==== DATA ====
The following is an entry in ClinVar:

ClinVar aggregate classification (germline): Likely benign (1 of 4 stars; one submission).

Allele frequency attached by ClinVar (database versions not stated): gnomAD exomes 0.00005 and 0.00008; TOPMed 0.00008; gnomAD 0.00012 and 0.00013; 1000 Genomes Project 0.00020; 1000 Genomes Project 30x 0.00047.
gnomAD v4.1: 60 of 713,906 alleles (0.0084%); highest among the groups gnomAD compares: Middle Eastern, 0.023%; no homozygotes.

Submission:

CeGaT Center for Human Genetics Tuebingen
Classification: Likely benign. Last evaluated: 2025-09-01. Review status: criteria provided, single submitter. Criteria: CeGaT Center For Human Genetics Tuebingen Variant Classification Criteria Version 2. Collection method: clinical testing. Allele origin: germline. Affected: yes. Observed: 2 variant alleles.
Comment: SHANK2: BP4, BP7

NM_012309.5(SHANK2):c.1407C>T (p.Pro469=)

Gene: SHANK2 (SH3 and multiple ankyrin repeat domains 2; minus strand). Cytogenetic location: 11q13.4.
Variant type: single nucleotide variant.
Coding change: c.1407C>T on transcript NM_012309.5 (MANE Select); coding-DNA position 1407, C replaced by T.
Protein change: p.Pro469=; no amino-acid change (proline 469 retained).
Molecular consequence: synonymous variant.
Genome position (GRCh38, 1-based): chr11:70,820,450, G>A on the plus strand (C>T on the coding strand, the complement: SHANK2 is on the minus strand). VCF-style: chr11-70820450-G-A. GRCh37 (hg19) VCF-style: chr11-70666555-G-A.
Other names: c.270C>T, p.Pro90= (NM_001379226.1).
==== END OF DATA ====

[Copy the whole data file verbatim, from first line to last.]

The following is an entry in ClinVar:

ClinVar aggregate classification (germline): Likely benign (1 of 4 stars; one submission).

Allele frequency attached by ClinVar (database versions not stated): gnomAD exomes 0.00005 and 0.00008; TOPMed 0.00008; gnomAD 0.00012 and 0.00013; 1000 Genomes Project 0.00020; 1000 Genomes Project 30x 0.00047.
gnomAD v4.1: 60 of 713,906 alleles (0.0084%); highest among the groups gnomAD compares: Middle Eastern, 0.023%; no homozygotes.

Submission:

CeGaT Center for Human Genetics Tuebingen
Classification: Likely benign. Last evaluated: 2025-09-01. Review status: criteria provided, single submitter. Criteria: CeGaT Center For Human Genetics Tuebingen Variant Classification Criteria Version 2. Collection method: clinical testing. Allele origin: germline. Affected: yes. Observed: 2 variant alleles.
Comment: SHANK2: BP4, BP7

NM_012309.5(SHANK2):c.1407C>T (p.Pro469=)

Gene: SHANK2 (SH3 and multiple ankyrin repeat domains 2; minus strand). Cytogenetic location: 11q13.4.
Variant type: single nucleotide variant.
Coding change: c.1407C>T on transcript NM_012309.5 (MANE Select); coding-DNA position 1407, C replaced by T.
Protein change: p.Pro469=; no amino-acid change (proline 469 retained).
Molecular consequence: synonymous variant.
Genome position (GRCh38, 1-based): chr11:70,820,450, G>A on the plus strand (C>T on the coding strand, the complement: SHANK2 is on the minus strand). VCF-style: chr11-70820450-G-A. GRCh37 (hg19) VCF-style: chr11-70666555-G-A.
Other names: c.270C>T, p.Pro90= (NM_001379226.1).